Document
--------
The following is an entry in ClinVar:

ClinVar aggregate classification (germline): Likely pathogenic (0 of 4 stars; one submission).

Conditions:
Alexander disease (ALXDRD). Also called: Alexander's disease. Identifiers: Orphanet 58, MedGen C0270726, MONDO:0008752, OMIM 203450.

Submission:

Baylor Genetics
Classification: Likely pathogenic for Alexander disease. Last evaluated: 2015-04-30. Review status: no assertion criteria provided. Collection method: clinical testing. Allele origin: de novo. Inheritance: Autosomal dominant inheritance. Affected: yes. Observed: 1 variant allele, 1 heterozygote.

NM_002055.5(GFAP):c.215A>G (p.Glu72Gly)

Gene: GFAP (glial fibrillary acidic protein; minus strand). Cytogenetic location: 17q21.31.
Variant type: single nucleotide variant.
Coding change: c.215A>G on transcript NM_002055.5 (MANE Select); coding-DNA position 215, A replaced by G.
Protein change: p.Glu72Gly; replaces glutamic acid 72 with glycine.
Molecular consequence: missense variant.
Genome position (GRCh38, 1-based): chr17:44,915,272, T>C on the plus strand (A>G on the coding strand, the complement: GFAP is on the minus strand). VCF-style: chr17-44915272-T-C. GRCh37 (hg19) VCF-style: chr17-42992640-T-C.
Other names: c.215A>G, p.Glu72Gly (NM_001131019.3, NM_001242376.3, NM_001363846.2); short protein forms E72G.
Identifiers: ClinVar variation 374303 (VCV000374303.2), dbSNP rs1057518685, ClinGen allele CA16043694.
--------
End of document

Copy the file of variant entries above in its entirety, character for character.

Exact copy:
The following is an entry in ClinVar:

ClinVar aggregate classification (germline): Likely pathogenic (0 of 4 stars; one submission).

Conditions:
Alexander disease (ALXDRD). Also called: Alexander's disease. Identifiers: Orphanet 58, MedGen C0270726, MONDO:0008752, OMIM 203450.

Submission:

Baylor Genetics
Classification: Likely pathogenic for Alexander disease. Last evaluated: 2015-04-30. Review status: no assertion criteria provided. Collection method: clinical testing. Allele origin: de novo. Inheritance: Autosomal dominant inheritance. Affected: yes. Observed: 1 variant allele, 1 heterozygote.

NM_002055.5(GFAP):c.215A>G (p.Glu72Gly)

Gene: GFAP (glial fibrillary acidic protein; minus strand). Cytogenetic location: 17q21.31.
Variant type: single nucleotide variant.
Coding change: c.215A>G on transcript NM_002055.5 (MANE Select); coding-DNA position 215, A replaced by G.
Protein change: p.Glu72Gly; replaces glutamic acid 72 with glycine.
Molecular consequence: missense variant.
Genome position (GRCh38, 1-based): chr17:44,915,272, T>C on the plus strand (A>G on the coding strand, the complement: GFAP is on the minus strand). VCF-style: chr17-44915272-T-C. GRCh37 (hg19) VCF-style: chr17-42992640-T-C.
Other names: c.215A>G, p.Glu72Gly (NM_001131019.3, NM_001242376.3, NM_001363846.2); short protein forms E72G.
Identifiers: ClinVar variation 374303 (VCV000374303.2), dbSNP rs1057518685, ClinGen allele CA16043694.